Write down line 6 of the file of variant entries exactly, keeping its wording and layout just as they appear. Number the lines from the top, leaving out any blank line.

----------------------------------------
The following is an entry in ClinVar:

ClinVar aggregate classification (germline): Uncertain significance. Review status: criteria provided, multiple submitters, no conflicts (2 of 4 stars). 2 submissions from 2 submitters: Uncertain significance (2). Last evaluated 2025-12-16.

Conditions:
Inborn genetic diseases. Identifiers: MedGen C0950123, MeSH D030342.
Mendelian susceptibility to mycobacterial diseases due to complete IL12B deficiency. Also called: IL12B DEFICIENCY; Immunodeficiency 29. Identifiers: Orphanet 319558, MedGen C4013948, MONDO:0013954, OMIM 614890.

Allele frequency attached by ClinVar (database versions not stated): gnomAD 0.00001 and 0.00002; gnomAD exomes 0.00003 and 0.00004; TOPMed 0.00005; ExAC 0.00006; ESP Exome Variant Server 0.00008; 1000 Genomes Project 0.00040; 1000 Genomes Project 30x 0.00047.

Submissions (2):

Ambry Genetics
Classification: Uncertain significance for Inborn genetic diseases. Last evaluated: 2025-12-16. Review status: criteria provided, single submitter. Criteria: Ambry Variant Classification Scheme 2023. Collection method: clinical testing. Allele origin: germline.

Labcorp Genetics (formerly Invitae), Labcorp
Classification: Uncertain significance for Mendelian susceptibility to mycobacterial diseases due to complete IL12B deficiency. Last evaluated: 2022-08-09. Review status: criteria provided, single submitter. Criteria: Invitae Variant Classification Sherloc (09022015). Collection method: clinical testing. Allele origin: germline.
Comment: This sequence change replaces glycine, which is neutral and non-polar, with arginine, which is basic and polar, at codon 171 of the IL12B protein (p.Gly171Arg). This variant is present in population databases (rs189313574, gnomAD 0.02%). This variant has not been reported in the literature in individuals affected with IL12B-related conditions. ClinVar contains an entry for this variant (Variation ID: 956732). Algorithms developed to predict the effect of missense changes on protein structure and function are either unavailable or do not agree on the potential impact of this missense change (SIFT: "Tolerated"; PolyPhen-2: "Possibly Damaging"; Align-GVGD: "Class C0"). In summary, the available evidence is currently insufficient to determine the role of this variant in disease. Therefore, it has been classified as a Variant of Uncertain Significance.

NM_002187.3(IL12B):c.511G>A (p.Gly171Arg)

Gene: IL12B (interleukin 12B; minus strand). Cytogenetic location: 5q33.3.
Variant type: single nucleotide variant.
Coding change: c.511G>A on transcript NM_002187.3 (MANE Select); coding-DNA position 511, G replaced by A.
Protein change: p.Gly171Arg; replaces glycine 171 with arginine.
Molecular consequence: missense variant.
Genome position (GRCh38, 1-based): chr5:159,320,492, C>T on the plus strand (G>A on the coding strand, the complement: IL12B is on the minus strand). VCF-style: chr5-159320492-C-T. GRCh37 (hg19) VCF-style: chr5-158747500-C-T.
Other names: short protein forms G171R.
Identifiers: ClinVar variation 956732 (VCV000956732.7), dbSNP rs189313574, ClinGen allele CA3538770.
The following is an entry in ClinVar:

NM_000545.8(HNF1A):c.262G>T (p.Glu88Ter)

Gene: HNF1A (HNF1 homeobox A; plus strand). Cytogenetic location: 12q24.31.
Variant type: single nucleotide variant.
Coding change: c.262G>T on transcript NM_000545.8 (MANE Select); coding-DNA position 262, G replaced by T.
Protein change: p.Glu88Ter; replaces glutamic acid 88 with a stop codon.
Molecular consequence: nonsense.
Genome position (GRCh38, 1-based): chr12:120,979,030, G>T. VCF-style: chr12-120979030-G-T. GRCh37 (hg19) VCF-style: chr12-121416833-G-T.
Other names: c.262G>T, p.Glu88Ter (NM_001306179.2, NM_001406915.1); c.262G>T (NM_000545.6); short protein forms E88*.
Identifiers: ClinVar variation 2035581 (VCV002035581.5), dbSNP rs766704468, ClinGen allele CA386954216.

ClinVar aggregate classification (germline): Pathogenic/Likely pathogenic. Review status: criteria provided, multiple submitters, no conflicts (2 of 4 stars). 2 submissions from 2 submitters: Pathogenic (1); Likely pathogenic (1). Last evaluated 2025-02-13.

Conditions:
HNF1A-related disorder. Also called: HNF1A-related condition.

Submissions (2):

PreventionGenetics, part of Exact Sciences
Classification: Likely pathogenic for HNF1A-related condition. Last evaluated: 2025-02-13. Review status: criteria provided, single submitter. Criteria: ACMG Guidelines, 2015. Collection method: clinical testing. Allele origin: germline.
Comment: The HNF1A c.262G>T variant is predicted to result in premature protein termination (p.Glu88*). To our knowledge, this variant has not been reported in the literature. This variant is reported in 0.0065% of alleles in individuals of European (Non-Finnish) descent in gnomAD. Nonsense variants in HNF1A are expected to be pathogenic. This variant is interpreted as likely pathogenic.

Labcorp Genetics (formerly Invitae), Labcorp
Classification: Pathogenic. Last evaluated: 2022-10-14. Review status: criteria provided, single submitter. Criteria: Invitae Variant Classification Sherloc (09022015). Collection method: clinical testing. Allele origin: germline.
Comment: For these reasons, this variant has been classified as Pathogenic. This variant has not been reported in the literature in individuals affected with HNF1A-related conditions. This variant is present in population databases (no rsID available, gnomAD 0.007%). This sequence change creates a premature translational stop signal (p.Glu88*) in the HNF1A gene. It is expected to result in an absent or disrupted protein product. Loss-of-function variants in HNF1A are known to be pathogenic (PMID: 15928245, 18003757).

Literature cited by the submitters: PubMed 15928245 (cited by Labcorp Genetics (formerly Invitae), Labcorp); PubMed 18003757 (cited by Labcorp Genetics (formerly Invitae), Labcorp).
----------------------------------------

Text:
Allele frequency attached by ClinVar (database versions not stated): gnomAD 0.00001 and 0.00002; gnomAD exomes 0.00003 and 0.00004; TOPMed 0.00005; ExAC 0.00006; ESP Exome Variant Server 0.00008; 1000 Genomes Project 0.00040; 1000 Genomes Project 30x 0.00047.